Do You Schedule Your Homeschool Day Efficiently?

Feb 16th, 2014 | By | Category: Featured Articles, General Homeschool Posts

Scheduling, or the lack thereof, is one of the top ten issues many moms struggle with when organizing curriculums and classroom activities for their homeschoolers. When should the school day begin? How do I keep kids of varying ages and levels on task? Should I be more rigid? Should I be more flexible? Does it really matter in the end? I have some answers.

The Benefits of Scheduling

It’s been touted as the norm for years – young children thrive on having a consistent routine to their day. “Knowing what to expect from relationships and activities helps children become more confident,” says Dr. Peter Gorski, Assistant Professor of Pediatrics at Harvard Medical School in Cambridge, Massachussetts. However, the stress we may put upon ourselves – or our children – should routines change or the unexpected occur, is not a positive thing either.

Remember that the two most important factors of a routine in a growing child’s day do NOT revolve around the timing of class work. Consistent mealtimes, and a clear bedtime routine that involves winding down are the key elements to healthy brain growth and development. If you have to work in some school activities on the evenings or weekends, you are not causing one bit of damage. Homeschooling is flexible. That’s the joy of it.

The Needs of Varying Age Groups

This little quandary causes a bit of stress for some homeschool classrooms – stress that is not encountered in a regular school system. However, it is certainly manageable, and actually increases patience, flexibility, and the ability for children to interact with different age groups and/or generations – an invaluable REAL WORLD skill. There will always be time for catch up down the road. Some homeschool parents need to work outside the home as well – but there are always ways to make it work.

What Real Homeschool Moms Do

We talked to several homeschool moms to get a “from the trenches” feel at how homeschool families operate and what works for them. What we learned was that the flexibility of homeschooling is truly a beautiful thing! Here’s what they had to say:

Jen: “Basically, if it doesn’t benefit survival, homeschooling, writing, or family time, it gets scheduled where and when it can. I make sure that everyone knows that certain things must come first. So when they ask for certain freedoms or activities, they know they might very well get a no.”

Mary: “I will sometimes take a day off, totally unscheduled, just because. Sometimes that unscheduled break does more for getting things done than anything else.”

Hannah: “On days we have errands, I like to get those done first thing after breakfast, and simply delay school. We are not very structured – although I know that works for some. One morning out of the week we are at our co-op, and that is our main structured day; one day a week we have a library craft-time we try to join as well.”

Cupcake: “We usually keep classroom hours from 9 to 1. Every day we will do math and reading for an hour each. Mondays, Wednesdays, and Fridays is science. Tuesdays and Thursdays is history. Left over time is art, documentaries, or other subjects – whatever we have picked for the week. Friday is always a light day, I “test” what they have learned with small quizzes, and I never start anything new on a Friday. Always, I avoid being too strict – it sucks the fun right out!”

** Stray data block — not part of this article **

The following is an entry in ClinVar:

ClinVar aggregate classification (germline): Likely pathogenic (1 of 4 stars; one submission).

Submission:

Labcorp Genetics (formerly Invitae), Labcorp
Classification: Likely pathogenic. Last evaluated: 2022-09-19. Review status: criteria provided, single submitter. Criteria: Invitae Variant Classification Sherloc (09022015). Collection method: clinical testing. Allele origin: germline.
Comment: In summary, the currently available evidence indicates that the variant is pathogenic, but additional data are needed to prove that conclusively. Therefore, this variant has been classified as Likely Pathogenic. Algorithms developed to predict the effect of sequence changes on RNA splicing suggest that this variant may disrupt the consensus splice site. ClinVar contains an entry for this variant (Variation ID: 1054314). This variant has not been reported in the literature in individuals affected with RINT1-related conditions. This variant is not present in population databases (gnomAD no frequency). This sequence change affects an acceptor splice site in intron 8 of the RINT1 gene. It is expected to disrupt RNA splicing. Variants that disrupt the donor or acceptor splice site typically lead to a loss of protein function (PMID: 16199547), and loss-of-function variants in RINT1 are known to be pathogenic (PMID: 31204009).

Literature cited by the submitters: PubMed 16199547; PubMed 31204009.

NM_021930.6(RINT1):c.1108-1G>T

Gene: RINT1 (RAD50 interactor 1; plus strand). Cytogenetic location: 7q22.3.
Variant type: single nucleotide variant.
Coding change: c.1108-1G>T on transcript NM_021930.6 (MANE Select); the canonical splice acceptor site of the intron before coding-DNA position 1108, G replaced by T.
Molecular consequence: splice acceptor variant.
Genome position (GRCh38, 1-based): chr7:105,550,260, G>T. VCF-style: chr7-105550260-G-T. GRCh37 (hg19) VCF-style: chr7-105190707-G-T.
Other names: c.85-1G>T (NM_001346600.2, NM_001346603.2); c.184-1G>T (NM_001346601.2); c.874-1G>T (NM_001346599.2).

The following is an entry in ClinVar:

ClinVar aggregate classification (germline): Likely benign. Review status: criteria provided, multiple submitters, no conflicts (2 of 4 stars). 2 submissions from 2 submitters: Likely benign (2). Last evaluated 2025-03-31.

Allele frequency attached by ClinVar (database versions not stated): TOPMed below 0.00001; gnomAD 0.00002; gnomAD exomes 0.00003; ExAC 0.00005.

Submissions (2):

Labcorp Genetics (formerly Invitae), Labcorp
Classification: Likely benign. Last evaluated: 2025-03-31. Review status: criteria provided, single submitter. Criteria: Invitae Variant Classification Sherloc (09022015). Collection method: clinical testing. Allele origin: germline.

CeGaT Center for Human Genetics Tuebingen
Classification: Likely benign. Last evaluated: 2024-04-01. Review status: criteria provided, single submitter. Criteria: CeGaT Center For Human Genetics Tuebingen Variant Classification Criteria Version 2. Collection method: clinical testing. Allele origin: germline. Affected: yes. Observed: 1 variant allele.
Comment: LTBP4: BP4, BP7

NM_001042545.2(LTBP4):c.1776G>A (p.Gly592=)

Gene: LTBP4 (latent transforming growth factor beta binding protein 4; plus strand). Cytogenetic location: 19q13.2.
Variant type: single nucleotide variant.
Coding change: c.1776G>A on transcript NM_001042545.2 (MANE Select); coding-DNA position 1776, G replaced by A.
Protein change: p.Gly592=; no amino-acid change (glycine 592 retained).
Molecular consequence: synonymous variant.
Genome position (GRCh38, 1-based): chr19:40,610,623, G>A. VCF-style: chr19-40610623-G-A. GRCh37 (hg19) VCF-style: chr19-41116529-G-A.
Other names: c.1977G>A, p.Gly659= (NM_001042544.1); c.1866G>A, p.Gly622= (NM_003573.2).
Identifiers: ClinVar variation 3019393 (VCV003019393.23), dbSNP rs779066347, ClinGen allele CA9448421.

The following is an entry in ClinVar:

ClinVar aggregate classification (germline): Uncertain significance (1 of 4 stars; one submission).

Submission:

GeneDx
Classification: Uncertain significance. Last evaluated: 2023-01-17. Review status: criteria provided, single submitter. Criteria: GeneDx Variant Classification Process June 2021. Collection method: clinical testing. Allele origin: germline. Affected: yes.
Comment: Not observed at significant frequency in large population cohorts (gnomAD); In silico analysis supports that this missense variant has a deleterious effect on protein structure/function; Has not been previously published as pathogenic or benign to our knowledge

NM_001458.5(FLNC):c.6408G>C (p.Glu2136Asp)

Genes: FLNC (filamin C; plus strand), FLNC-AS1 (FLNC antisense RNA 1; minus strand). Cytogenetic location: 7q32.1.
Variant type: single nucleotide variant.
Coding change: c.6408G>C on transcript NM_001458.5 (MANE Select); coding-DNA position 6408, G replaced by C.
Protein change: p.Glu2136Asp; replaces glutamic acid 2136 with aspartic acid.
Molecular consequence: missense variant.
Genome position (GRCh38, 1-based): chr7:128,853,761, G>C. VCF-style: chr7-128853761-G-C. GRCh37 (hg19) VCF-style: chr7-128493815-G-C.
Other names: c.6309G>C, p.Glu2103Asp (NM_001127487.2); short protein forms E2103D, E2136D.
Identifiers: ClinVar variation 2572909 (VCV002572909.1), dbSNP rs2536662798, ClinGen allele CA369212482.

Wendy: “As far as getting children of different ages on the same page, I just make sure they realize their school day is over when we finish what’s planned for the day. If they’re done by 10 or 11, the rest of the day is theirs. If they take until 3, 4, or even 5 – well, that’s less time outside, or on the computer or video games, or whatever. Basically, they’re in charge of how much playtime they get, by how hard they work. That’s pretty good motivation for getting them both focused and ready to work.”

Common Sense Application

Scheduling your days is really all about common sense, trial and error, and learning to shrug off what doesn’t work – and trying again. Any, or all, of these ideas can be adjusted to fit your household or the needs and personalities of your children.

The beauty of a homeschool classroom is the flexibility to apply what works for your family and discard anything that doesn’t. Every day is a work in progress.

ABOUT THE AUTHOR

Jessica Parnell is passionate about homeschooling. A wife, mother and former public high school teacher, Jessica has transferred this passion into her career as Principal of Bridgeway Homeschool Academy. Her passion grows out of a deep desire to see every child reach their God given potential and purpose through faith-based, customized, and flexible homeschooling. With over 25 years of experience helping over 24,000 families to homeschool their way, Jessica is dedicated to helping families understand the freedom that comes with homeschooling and to empowering parents, a child’s first teacher, to feel confident in taking control of their child’s education.

Additional homeschooling posts:

The Big Ten: Why Parents Decide To Homeschool
Although choosing to homeschool has little to do with college football, a comparison can be made with your child’s educational success and a season-winning gameplan.

What to Do When Mom Says “NO” to Digital Media
Teens hear it all the time: “Turn that off right now, and do something productive.

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